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This article was published 5/8/2016 (687 days ago), so information in it may no longer be current.
BRANDON — Manitoba municipalities have the opportunity to tap into $144 million in provincial and federal infrastructure funding — if they apply by Aug. 26.
The difference this time around is the application process. The province announced Thursday it is accepting applications through a "single window" for all four grant programs in an effort to streamline the process.
"This is an important step forward because it will reduce red tape," said provincial Indigenous and Municipal Relations Minister Eileen Clarke. "It’s going to allow more efficient access to funding and help the municipalities to advance their infrastructure priorities. It is a first step in our commitment to provide all municipalities with a fair say on how their infrastructure funds are invested in their communities."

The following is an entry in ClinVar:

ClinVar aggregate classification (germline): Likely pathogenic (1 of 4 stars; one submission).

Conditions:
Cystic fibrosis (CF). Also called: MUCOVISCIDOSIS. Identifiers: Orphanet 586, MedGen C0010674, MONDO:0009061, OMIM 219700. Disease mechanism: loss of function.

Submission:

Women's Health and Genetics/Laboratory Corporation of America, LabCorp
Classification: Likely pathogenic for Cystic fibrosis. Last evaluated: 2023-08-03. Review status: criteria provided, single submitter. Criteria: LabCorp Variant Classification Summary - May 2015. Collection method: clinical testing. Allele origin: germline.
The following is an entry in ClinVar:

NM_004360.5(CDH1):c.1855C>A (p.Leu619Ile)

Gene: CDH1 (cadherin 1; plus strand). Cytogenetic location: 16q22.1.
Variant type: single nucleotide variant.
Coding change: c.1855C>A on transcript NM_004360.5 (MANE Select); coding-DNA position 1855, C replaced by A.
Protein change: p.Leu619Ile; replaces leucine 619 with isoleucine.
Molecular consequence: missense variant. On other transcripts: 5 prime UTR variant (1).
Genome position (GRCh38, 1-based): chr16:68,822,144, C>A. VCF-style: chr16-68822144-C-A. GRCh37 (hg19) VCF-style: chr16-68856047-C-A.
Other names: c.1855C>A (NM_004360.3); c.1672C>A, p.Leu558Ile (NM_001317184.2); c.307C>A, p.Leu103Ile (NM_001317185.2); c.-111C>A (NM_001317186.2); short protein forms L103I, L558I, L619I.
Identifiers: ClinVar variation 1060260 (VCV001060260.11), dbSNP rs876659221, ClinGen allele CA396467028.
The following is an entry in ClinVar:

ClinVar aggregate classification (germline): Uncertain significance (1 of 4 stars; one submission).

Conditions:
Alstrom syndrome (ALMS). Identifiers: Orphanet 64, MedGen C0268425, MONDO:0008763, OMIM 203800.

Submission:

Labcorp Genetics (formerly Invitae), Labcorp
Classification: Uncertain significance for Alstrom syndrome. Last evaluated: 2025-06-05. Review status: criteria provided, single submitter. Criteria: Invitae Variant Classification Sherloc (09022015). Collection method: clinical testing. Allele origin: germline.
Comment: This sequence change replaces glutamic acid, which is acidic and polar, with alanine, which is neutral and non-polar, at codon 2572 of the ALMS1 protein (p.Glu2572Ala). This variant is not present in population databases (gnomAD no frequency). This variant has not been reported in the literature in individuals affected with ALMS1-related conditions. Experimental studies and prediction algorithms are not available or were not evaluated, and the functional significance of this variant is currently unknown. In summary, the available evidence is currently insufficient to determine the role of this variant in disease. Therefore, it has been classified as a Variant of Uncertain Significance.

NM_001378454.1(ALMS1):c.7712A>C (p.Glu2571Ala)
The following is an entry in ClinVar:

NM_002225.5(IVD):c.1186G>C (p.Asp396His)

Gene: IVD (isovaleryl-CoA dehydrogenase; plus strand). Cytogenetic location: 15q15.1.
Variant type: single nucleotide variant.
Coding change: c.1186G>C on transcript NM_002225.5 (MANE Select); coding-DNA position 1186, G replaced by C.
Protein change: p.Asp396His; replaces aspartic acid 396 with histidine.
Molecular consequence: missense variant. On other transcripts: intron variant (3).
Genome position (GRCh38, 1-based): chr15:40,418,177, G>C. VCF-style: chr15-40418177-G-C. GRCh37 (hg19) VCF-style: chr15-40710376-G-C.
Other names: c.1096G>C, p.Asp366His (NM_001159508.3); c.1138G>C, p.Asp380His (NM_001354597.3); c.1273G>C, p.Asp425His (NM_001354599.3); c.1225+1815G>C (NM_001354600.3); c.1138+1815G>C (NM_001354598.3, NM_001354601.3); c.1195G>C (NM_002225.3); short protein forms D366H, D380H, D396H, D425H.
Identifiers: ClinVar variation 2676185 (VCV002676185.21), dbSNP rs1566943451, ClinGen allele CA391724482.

The announcement was made at the City of Brandon’s civic services complex in front of two brand-new buses that were to hit the streets Thursday.
"Each of these… cost in excess of $500,000," said Mayor Rick Chrest. "It certainly draws attention to… the cost of running municipalities, for the benefit of our citizens and how difficult it would be if we did not have a partnership with the senior levels of government."
The 2016 Municipal Road and Bridge Program has a total of $16 million in provincial funding. The federal-provincial Small Communities Fund will provide up to $10.26 million in provincial funding. It is cost-shared with the federal government at up to one-third of total eligible costs. This fund supports projects in communities of fewer than 100,000 people.
The Clean Water and Wastewater Fund and Public Transit Infrastructure Fund are part of the federal government’s 2016 Infrastructure Phase 1 Plan.
"Up to $47.6 million in provincial funding will support projects that provide communities with clean drinking water or better waste-water treatment," said the province.
Manitoba will provide up to $41.4 million for public transit improvement projects such as new buses or upgrades to transit facilities.
Association of Manitoba Municipalities president Chris Goertzen said the new process, which can be done online, will simplify the intake for municipalities.
"Having campaigned for a fair say for municipalities throughout the last election, it is really gratifying to see the new approach for infrastructure funding coming to fruition," Goertzen said.
— Brandon Sun